Dunant, Galtung or the Generals: Give Peace a Chance

Grave of Henry Dunant. Photograph Source: Produnis – CC BY-SA 3.0

In a major square in downtown Geneva are two dominant symbols of today’s representation. In the middle of Geneva’s cultural center, La Place de Neuve, stands an imposing statue of a soldier on horseback, the General Guillaume-Henry Dufour, a leader of the Swiss army in the 19th century. At the north-east side of the square is a small bust of Henry Dunant, the founder of the Red Cross. Each time I pass the square I ask: Why is General Dufour given the prominent place in the square while the humanitarian has a small recognition as if an afterthought? (Although Dufour had several distinctions – engineer, noted topographer and a member of the Red Cross founding committee – it is the General Dufour on horseback who dominates the square.)

The military dominates more than just La Place de Neuve. Defense spending continues to balloon disproportionally to other national budget items around the world, even in neutral Switzerland. Prestigious military academies continue to prepare eager soldiers for battle. Eminent strategic and security studies departments continue to prepare motivated students to enter professions dealing with how to wage war. Heavily funded research and development sections in private companies continue to invent sophisticated armaments for future use. Self-proclaimed experts continue to analyze battle plans in the media to give enthusiastic audiences blow by blow descriptions of current battles. Well researched historians continue to walk battlefields to re-enact legendary confrontations.

War and its ecosystem dominate so much of our lives. While today’s war between Russia and Ukraine has significant differences between traditional conflicts – some Ukrainian soldiers are trained out of country, Russian recruits are hurried into battle with little or no training, artificial intelligence has replaced many of the planners and commentators – the imbalance between war and peace remains the same.

Simple comparisons between resources and interest for war and peace are obvious. Peace does not pay dividends. As an example of peace’s limited resources: The United Nations General Assembly did establish the University for Peace (UPeace) as a treaty organization in 1980. Its mission is “to provide humanity with an international institution of higher education for peace with the aim of promoting among all human beings the spirit of understanding, tolerance and peaceful coexistence, to stimulate cooperation among peoples and to help lessen obstacles and threats to world peace and progress, in keeping with the noble aspirations proclaimed in the Charter of the United Nations.” How many people have heard of UPeace? Can you name any famous alumni? It’s never listed as one of the world’s top universities. (UPeace’s main campus is in Costa Rica, which abolished its army in 1980.)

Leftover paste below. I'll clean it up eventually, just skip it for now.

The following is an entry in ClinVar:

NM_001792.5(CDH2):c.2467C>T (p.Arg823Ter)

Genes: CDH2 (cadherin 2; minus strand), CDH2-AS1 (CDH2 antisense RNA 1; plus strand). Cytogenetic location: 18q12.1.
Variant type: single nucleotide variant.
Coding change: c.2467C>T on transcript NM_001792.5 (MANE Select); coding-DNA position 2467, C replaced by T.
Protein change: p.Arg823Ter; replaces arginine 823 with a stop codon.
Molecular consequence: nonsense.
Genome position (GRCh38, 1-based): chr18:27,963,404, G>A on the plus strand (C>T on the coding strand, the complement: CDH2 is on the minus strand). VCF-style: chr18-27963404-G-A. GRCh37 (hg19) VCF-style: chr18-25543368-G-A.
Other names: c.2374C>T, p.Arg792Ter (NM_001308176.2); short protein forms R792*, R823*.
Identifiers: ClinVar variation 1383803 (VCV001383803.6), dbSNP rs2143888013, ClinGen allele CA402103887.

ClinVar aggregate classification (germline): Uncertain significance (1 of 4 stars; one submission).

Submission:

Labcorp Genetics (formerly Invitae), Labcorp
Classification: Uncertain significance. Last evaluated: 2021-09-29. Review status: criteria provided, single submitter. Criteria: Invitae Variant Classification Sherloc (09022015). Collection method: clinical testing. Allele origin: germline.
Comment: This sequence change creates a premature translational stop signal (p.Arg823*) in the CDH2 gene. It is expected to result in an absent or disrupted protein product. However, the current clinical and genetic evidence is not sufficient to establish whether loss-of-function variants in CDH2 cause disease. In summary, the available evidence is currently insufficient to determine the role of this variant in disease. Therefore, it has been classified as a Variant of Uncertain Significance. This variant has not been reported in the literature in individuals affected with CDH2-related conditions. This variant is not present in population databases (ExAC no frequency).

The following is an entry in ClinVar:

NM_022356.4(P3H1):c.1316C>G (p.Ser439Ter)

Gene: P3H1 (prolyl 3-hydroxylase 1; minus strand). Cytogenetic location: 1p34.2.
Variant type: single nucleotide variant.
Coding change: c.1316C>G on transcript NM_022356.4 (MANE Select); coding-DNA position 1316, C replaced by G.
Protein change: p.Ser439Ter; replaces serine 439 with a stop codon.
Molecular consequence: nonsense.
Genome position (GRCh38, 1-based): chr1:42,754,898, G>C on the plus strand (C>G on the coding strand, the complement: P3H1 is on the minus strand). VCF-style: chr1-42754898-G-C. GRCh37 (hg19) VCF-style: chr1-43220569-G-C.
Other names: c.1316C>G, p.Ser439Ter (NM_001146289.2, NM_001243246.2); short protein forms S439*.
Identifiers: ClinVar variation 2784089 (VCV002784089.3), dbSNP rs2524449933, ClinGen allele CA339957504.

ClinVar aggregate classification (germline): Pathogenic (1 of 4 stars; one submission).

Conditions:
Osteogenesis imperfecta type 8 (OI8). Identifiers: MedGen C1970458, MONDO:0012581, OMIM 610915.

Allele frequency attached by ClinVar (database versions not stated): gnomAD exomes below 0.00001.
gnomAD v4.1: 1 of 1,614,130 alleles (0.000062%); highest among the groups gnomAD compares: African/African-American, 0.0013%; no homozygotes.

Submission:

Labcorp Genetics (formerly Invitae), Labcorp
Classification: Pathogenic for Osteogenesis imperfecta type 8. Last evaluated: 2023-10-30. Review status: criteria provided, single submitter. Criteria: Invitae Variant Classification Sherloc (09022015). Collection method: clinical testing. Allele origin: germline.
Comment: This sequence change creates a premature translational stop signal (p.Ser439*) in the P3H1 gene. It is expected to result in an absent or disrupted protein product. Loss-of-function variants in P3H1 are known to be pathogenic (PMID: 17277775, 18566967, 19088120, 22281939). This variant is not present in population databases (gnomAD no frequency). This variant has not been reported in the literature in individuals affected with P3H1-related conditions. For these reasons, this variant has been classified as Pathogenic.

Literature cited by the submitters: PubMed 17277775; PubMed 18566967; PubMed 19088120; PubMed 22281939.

Besides UPeace, there are a number of peace institutes around the world, but they cannot be compared to military academies such as West Point, The Royal Military Academy Sandhurst, The Institute for the Study of War in China, or the French Military Academy in Saint-Cyr.

Within academia, another example of the domination of war over peace would be the study of war. The study has a long tradition going back to Sun Tzu’s Art of War dating to the 5th century BC. Machiavelli’s The Prince (1513) or Clausewitz’s On War (1832) are other classics often cited of how one should rule by using force, power and fighting.

What about peace literature and peace studies? Peace studies is a very recent phenomenon compared to Sun Tzu, Machiavelli or Clausewitz. Johan Galtung, a Norwegian sociologist, is credited with being the creator of the discipline of peace studies. Galtung founded the Oslo Peace Research Institute (PRIO) in 1959. He also established the Journal of Peace Research in 1964.

In addition to his role in academia, Galtung has been involved in different peace mediations. His most noteworthy success was in the 1990s resolving the territorial conflict between Peru and Ecuador. Galtung was able to change the disputed territory into a binational park, ending violence that had erupted between the countries in 1941, 1981 and 1995. While most people can tell which countries won World War II, few can locate Galtung’s Park of Peace in the Cordillera del Condor region in the Andes that was the scene of conflict between the two countries.

Most people claim they would prefer peace to war. Scenes of death and destruction in Ukraine horrify. So if peace is preferred to war, why aren’t similar resources allocated? There are plenty of Ministers of War or Secretaries of Defense. Why aren’t there Ministers of Peace or Secretaries of Conciliation?

As I said, each time I pass La Place de Neuve I wonder about priorities. Henry Dunant was the founder of an organization that won the Nobel Peace Prize three times (1917, 1944, 1963). Dunant himself won the Prize in 1901. Johan Galtung is a hero. His mediation saved thousands of lives and changed the relationship between two hostile countries. I try to imagine a huge statue of Dunant or Galtung in downtown Geneva, just as I try to imagine a small bust of Dufour somewhere in a small corner off the square. War or peace? Which dominates the other?

Daniel Warner is the author of An Ethic of Responsibility in International Relations. (Lynne Rienner). He lives in Geneva.